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-   -   Dump loads for Renewables. (https://www.cruisersforum.com/forums/f14/dump-loads-for-renewables-227693.html)

Ivanvet 12-12-2019 16:37

Dump loads for Renewables.
 
Hi everybody. Long text ahead (you've been warned).
Since I can’t do any boat related projects while recovering from surgery, I’ve decided to take advantage of this time off to learn about what to do with energy excess from renewable energies. I’m not near ready to change to lithium yet, but when I do, I will most likely redesign all our system including charging methods and increasing our power available from solar and wind.

I’ve spent the last week watching and reading hundreds of videos and articles about this subject, and today I went down to a rabbit hole that made me say, aha! I thought I would spend some time making diagrams and share them here, not to ‘explain how to do it’ (I’m just learning) but just to open a discussion and see how people are using dump loads from excess solar to heat water, etc…

I’m pretty basic when it comes to understanding electrical systems so please feel free to correct any of the assumptions made in the diagrams. Just be civil.

The diagrams are conceptual, and only include the positive side of the charging loads (no negative, no loads, no battery size, etc…)

Let’s start with the current system in my boat to heat water: Water heater with a single coil (to use engine heat when motoring) and an A/C heater to heat water only when connected to shore power.

https://lh3.googleusercontent.com/IC...k=w641-h413-no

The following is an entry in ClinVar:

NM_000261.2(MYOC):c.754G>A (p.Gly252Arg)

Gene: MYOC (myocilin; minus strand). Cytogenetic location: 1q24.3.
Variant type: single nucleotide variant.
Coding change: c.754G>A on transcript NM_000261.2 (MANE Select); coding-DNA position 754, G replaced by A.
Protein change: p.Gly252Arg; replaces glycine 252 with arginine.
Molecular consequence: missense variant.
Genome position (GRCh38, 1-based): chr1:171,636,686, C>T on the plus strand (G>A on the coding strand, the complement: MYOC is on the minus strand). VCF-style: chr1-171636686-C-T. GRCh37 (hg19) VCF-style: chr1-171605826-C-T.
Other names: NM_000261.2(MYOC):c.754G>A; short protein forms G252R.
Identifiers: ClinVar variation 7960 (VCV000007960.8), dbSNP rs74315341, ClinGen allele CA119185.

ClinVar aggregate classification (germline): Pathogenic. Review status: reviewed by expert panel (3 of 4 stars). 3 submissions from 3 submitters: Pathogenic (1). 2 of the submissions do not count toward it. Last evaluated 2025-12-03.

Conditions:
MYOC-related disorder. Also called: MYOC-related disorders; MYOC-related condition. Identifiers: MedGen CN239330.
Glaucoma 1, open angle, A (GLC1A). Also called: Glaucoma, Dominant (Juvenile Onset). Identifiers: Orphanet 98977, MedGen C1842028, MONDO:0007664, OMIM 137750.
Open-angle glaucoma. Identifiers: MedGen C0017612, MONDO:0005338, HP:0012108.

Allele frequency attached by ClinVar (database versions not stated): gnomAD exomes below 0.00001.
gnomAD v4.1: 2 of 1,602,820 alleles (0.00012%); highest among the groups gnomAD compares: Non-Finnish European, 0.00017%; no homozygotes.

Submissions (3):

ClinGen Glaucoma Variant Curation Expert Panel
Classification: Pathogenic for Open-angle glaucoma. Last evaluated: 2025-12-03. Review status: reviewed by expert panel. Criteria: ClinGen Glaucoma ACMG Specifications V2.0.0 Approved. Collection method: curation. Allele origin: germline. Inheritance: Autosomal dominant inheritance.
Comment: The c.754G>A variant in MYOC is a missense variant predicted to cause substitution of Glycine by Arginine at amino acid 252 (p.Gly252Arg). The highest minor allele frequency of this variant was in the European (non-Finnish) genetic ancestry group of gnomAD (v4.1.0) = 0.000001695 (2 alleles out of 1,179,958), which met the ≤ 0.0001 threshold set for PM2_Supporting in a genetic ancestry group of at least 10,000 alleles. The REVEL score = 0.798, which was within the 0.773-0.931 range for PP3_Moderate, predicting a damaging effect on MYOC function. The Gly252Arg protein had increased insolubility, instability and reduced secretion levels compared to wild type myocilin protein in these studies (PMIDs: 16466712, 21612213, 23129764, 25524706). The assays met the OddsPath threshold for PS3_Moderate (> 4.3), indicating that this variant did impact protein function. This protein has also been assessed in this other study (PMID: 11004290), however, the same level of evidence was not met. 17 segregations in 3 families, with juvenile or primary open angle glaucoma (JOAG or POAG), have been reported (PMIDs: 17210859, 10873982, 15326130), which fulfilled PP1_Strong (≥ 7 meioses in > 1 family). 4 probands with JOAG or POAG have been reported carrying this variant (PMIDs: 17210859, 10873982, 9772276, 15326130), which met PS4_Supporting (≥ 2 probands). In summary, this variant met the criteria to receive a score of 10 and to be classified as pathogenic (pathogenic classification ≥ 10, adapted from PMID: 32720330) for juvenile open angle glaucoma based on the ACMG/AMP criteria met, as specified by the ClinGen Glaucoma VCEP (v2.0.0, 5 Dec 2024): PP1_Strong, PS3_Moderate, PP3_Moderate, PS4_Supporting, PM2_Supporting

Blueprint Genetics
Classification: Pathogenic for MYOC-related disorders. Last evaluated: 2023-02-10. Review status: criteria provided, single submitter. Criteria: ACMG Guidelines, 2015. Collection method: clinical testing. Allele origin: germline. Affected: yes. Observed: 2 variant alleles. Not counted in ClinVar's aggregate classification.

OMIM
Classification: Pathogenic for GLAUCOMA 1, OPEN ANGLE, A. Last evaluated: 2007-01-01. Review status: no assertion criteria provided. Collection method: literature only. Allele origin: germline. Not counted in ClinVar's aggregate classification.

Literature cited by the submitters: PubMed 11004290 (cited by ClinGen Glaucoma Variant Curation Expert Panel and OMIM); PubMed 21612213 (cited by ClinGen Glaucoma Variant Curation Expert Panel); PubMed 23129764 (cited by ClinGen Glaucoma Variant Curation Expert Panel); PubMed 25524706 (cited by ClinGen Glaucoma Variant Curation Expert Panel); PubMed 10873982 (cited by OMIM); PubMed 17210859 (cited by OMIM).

I understand that when there is a wind generator on board, and batteries are fully charged, you can stop the windgen by using a brake (and then tie the blades). It is also recommended to use a dump load to protect the generator: Batteries reach float voltage, the controller from the windgen tells a relay to close (an automatic switch), and excess energy goes to a dump load. This load is typically a resistor that dissipates heat.

https://lh3.googleusercontent.com/IM...U=w839-h513-no

Because this seems to be a tad wasteful, some people use a heat element (DC powered) to heat water:

https://lh3.googleusercontent.com/bw...g=w658-h645-no

There seem to be a bunch of users on off the grid houses doing this (youtube is your friend here). I’ve seen that some of the residential water heaters have more than one heat element, and one of them can be replaced with a DC type, or add multiple elements. I don’t know whether this is a possibility in my marine water heater (isotemp). Instead, I can imagine adding an accumulator tank before the water heater, to which a DC heat element (or multiple) can be added.

https://lh3.googleusercontent.com/1X...Y=w696-h645-no

If space is of the essence (when is it not in a boat), perhaps you can replace the AC element on the current water heater with a DC element, and then, after the tank, a tankless electric water heater can be added. The latter will only be used with AC (shore power only), but you still have the ability of heating water when motoring.

https://lh3.googleusercontent.com/AF...0=w749-h645-no